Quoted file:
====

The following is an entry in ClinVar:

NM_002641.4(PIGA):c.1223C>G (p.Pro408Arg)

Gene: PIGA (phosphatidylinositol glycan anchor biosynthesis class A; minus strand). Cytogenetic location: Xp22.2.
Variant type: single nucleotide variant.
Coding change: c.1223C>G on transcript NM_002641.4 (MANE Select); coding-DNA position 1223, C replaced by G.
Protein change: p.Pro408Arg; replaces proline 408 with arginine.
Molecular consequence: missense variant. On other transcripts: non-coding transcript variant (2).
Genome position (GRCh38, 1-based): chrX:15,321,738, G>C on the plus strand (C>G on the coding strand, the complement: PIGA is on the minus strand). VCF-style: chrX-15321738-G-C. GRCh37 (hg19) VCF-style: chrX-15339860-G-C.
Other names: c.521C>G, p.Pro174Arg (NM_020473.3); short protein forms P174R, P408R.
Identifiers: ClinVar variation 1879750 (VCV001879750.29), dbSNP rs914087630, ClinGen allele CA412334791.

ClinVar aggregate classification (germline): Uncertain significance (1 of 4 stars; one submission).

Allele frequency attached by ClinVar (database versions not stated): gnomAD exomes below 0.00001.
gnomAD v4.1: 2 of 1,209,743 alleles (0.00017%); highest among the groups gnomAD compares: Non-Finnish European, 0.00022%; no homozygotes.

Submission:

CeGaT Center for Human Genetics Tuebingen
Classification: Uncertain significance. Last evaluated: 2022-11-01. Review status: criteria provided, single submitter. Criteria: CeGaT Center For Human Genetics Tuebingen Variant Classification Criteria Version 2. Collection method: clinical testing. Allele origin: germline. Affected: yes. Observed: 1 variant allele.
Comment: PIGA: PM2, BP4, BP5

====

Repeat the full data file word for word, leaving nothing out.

The following is an entry in ClinVar:

NM_002641.4(PIGA):c.1223C>G (p.Pro408Arg)

Gene: PIGA (phosphatidylinositol glycan anchor biosynthesis class A; minus strand). Cytogenetic location: Xp22.2.
Variant type: single nucleotide variant.
Coding change: c.1223C>G on transcript NM_002641.4 (MANE Select); coding-DNA position 1223, C replaced by G.
Protein change: p.Pro408Arg; replaces proline 408 with arginine.
Molecular consequence: missense variant. On other transcripts: non-coding transcript variant (2).
Genome position (GRCh38, 1-based): chrX:15,321,738, G>C on the plus strand (C>G on the coding strand, the complement: PIGA is on the minus strand). VCF-style: chrX-15321738-G-C. GRCh37 (hg19) VCF-style: chrX-15339860-G-C.
Other names: c.521C>G, p.Pro174Arg (NM_020473.3); short protein forms P174R, P408R.
Identifiers: ClinVar variation 1879750 (VCV001879750.29), dbSNP rs914087630, ClinGen allele CA412334791.

ClinVar aggregate classification (germline): Uncertain significance (1 of 4 stars; one submission).

Allele frequency attached by ClinVar (database versions not stated): gnomAD exomes below 0.00001.
gnomAD v4.1: 2 of 1,209,743 alleles (0.00017%); highest among the groups gnomAD compares: Non-Finnish European, 0.00022%; no homozygotes.

Submission:

CeGaT Center for Human Genetics Tuebingen
Classification: Uncertain significance. Last evaluated: 2022-11-01. Review status: criteria provided, single submitter. Criteria: CeGaT Center For Human Genetics Tuebingen Variant Classification Criteria Version 2. Collection method: clinical testing. Allele origin: germline. Affected: yes. Observed: 1 variant allele.
Comment: PIGA: PM2, BP4, BP5